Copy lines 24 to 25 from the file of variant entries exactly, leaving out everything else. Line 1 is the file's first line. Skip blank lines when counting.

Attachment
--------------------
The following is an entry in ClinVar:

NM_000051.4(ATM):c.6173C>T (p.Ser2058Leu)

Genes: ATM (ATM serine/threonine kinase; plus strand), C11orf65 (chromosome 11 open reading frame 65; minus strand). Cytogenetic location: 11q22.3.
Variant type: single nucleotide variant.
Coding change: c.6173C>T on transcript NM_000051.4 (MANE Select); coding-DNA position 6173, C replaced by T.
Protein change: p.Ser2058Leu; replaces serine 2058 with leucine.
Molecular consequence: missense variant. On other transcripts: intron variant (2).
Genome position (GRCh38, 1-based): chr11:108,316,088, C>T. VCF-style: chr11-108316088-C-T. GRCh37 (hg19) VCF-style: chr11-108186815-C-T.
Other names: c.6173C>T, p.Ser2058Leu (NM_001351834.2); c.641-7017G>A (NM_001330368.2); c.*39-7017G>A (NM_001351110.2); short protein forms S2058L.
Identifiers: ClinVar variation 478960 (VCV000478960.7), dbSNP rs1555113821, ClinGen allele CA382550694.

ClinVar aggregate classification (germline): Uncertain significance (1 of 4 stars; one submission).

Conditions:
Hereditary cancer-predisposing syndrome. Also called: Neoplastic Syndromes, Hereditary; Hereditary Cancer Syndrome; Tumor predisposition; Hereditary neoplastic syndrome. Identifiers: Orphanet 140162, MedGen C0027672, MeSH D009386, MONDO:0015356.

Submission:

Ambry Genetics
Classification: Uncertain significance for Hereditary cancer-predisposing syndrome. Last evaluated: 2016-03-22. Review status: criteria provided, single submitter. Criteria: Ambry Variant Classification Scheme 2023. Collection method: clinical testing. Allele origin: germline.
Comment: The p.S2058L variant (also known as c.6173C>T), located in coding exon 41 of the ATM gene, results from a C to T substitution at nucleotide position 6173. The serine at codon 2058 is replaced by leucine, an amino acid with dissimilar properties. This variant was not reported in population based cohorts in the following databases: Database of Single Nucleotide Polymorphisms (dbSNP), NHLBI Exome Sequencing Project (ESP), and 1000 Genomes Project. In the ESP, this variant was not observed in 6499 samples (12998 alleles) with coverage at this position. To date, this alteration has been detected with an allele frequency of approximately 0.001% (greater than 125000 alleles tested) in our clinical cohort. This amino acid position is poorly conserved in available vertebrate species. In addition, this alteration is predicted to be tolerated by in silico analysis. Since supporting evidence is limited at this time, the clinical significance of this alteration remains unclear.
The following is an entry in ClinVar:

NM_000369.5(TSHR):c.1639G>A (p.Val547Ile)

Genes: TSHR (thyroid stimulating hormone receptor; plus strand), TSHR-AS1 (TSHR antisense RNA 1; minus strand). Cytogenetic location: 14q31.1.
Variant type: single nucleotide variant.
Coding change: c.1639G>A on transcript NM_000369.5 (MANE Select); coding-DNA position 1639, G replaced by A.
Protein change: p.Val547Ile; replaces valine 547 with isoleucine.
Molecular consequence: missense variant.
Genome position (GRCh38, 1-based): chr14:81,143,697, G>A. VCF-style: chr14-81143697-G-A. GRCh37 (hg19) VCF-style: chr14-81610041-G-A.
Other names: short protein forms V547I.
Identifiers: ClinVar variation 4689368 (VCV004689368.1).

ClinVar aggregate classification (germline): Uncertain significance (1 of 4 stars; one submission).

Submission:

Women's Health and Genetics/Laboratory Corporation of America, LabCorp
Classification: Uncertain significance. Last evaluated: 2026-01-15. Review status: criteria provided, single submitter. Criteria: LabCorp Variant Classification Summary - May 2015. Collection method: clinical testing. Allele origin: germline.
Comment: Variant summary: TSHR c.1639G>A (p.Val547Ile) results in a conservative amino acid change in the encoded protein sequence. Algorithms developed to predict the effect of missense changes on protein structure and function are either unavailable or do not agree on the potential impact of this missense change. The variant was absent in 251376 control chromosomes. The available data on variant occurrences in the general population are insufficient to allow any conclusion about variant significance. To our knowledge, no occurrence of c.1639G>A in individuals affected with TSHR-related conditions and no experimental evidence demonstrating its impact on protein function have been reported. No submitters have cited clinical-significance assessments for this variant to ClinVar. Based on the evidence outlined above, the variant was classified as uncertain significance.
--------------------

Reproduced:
Molecular consequence: missense variant.
Genome position (GRCh38, 1-based): chr14:81,143,697, G>A. VCF-style: chr14-81143697-G-A. GRCh37 (hg19) VCF-style: chr14-81610041-G-A.